Kernow a'gas Dynnergh: "Welcome to Cornwall" - a land of seafaring, legend, luxurious beaches and tropical gardens.
Cornwall is located at the south-west tip of England. Bordered in the east by the river Tamar, the county has the longest stretch of coastline in England, containing over 300 golden beaches. The county is shaped like an irregular triangle or horn, with an underlying rock of mainly slate and granite. The terrain is mostly undulating hills, some being very steep, with the central area covered by Bodmin Moor. The coastline is rich and varied, with small rocky coves, wide sandy beaches and high rugged cliffs along the north Atlantic coast. The south coast is gentler and less steep, interspersed with inlets and river estuaries that wind inland from the sea. The Lizard peninsular is the most southerly point in mainland England, with Land's End the most westerly.
Cornwall has a rich history with copper and tin mining once bringing it substantial wealth. Today its major industry is tourism, however, market gardening, dairy farming, fishing, mining, civil engineering and ship repairing all contribute to its current economy.
Cornwall has retained a strong individuality from the rest of England, over the years. The Cornish language was widely spoken up until the 18th century and many words still survive in the names of places. The following prefixes or suffixes are common in place-names: bron = hill, car, caer = camp, lan = monastery, maen = stone, pen = headland, pol = pool, ros = heath, tre = homestead, worthal = creek or estuary.
For more information on the cornish language visit the Cornish Language Parternship MAGA
The rugged coastline around Cornwall has always been treacherous for shipping. One of the worst incidents was is in 1981, when the Penlee lifeboat attempted to save a freighter in difficulty. Both vessels were lost with all hands.
'From Padstow Point to Lundy Light is a sailor's grave by day or night.'
Truro - distance from London: 218 miles (350 km)
Brown Willy, 1375 feet (419 m)
Allen, Camel, Fal, Fowey, Kenwyn, Tamar, Truro
Cornish pasty - mixture of meat and vegetables in a half-moon shaped pastry case.
Saffron cake - a bread cake flavoured with saffron, candied peel and currants.
Bedruthan Steps | Bodmin Moor | Cadgwith Cove | Cornwall Coastal Footpath | Eden Project | Kynance Cove | Land's End | Lanyon Quoit | Lizard Peninsula | Lizard Lighthouse | Pendennis Castle | Restormel Castle | St Michael's Mount | Tintagel Castle | Tolverne Cottage | Antony House | Caerhays Castle | Cotehele | Lanhydrock | Lost Gardens of Heligan | Mount Edgcombe House | Pencarrow House | Prideaux Place | Trebah Gardens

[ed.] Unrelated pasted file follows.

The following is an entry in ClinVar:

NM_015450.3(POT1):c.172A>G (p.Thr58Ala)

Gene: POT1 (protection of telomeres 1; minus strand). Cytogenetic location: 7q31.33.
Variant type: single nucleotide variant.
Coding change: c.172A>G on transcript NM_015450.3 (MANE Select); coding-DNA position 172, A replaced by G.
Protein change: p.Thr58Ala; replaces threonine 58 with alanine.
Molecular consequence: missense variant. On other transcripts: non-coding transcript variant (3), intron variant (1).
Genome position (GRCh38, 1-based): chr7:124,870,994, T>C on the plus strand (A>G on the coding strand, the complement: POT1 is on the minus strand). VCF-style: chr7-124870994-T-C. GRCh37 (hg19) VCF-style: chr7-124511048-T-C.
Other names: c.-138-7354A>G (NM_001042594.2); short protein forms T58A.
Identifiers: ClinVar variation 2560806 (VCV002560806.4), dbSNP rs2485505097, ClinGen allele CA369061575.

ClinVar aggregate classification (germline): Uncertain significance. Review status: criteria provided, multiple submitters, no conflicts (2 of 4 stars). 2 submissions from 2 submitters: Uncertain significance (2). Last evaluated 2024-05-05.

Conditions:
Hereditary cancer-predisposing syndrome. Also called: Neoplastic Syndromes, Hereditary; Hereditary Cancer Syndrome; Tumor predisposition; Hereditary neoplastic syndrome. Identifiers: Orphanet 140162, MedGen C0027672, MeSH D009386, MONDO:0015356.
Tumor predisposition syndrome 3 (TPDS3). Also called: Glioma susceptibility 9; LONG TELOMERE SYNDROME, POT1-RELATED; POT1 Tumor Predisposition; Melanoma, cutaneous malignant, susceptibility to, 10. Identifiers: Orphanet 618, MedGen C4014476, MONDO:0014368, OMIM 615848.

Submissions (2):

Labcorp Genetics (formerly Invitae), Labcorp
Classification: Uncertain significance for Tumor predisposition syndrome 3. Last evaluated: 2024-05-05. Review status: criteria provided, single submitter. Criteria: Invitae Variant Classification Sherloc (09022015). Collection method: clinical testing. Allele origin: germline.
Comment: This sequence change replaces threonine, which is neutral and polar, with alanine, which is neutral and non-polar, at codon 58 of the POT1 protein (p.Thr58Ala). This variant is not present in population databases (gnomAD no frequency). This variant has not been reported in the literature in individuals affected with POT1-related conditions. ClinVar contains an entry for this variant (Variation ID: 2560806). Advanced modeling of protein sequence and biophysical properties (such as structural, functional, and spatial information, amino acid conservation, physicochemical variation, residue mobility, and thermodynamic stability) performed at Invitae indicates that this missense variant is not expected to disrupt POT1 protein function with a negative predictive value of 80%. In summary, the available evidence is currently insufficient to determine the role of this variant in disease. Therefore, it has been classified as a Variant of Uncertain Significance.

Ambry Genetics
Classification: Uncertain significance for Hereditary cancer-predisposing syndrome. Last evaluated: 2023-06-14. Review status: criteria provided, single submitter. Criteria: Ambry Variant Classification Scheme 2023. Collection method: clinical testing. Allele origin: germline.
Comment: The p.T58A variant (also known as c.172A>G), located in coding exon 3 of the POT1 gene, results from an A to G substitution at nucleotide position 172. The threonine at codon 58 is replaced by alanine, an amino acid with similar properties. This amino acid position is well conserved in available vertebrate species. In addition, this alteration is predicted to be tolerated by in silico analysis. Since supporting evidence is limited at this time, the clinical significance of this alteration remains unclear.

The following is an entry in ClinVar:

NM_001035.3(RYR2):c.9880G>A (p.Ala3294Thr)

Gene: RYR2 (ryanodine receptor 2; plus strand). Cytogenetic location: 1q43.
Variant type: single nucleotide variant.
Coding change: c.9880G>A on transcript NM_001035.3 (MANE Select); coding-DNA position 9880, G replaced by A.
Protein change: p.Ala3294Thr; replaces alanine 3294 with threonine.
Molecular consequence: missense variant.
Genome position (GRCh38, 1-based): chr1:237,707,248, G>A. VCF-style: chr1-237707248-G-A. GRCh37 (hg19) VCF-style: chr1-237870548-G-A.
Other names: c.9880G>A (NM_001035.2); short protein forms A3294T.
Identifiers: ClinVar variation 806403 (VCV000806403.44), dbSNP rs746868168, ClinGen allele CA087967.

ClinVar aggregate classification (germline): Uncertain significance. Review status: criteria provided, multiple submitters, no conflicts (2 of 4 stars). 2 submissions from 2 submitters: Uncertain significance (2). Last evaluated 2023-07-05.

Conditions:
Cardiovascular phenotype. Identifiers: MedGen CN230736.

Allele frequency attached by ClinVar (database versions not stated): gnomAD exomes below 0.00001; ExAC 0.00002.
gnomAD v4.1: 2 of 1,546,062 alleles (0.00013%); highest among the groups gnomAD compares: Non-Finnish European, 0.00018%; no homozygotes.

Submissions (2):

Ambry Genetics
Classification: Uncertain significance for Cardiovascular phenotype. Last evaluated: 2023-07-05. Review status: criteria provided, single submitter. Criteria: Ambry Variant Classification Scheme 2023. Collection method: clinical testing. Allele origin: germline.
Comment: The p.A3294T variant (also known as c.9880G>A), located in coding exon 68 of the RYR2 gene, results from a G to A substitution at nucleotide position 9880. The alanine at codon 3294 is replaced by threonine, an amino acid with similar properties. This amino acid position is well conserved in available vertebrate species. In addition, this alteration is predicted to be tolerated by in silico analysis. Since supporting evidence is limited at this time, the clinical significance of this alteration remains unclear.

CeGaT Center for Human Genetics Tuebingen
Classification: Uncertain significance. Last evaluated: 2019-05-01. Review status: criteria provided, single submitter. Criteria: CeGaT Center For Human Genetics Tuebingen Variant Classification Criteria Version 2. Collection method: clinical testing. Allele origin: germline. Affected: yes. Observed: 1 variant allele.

Bodmin, Boscastle, Bude, Camborne, Camelford, Coverack, Falmouth, Fowey, Helston, Launceston, Liskeard, Lostwithiel, Lizard, Looe, Marazion, Mevagissey, Mousehole, Mullion, Newlyn, Newquay, Redruth, Padstow, Penzance, Perranporth, Polperro, Port Isaac, Porthleven, Porthoustock, Portscatho, St Agnes, St Austell, St Ives, St Keverne, St Mawes, Tintagel, Truro
First recorded in 891 as Cornwalam; the first syllable of the name is taken from the latin 'Cornu', meaning horn, describing the shape of the land. The second syllable is derived from the Old English 'wahl', meaning foreign; as that was how the English termed the Britons in this area.
Cornish tin is known to have been worked since 445 BC and traded as far a field as Greece and Phoenicia. Copper was also mined in the county from earliest recorded times. During the 19th century Cornwall became known as the 'Copper Kingdom'.
The Roman occupation did not extend into Cornwall and its Celtic inhabitants remained pagan until the 5th century, when Irish and Welsh saints came to preach Christianity. Cornwall was not successfully invaded by the English until in the 9th century, when King Egbert merged it into the powerful kingdom of Wessex. The Cornish forged an alliance with the Vikings to try and retain their independence, but were eventually forced to surrender to Alfred the Great.
English landowners were established throughout the region following a conquest by Athelstan in 936. William the Conqueror later made the shire an earldom and in 1336 Edward III created it a Duchy, from whence it has been traditionally held by the Prince of Wales. Under a charter by King Edmund the Stannary Parliament met at Truro and its jurisdiction embraced the tin mines and all mining transactions carried on in the county.
After the Battle of Barnet, during the Wars of the Roses, the Earl of Oxford fled to Cornwall and sought sanctuary on St Michael's Mount. He defended it so bravely that the victorious Yorkists granted him a pardon.
Cornish opposition to the 'Book of Common Prayer' introduced by Cranmer in 1549, grew to armed rebellion, and the Cornish people declared: 'We, the Cornyshe men, whereof certain of us understand no English, utterly refuse this new service'. Eventually the Prayer Book was introduced, with some concessions.
Most of Cornwall was Royalist during the Civil War and two important battles were fought within the county at Braddock Down and Shatton, he Royalists were victorious at both encounters.
Fishing has long been the main livelihood of the inhabitants of the coastal villages, where pilchards were once the most important fish caught. Smuggling was also a flourishing industry during the 18th and 19th centuries, and Mevagissey specialized in building fast sailing vessels for the trade.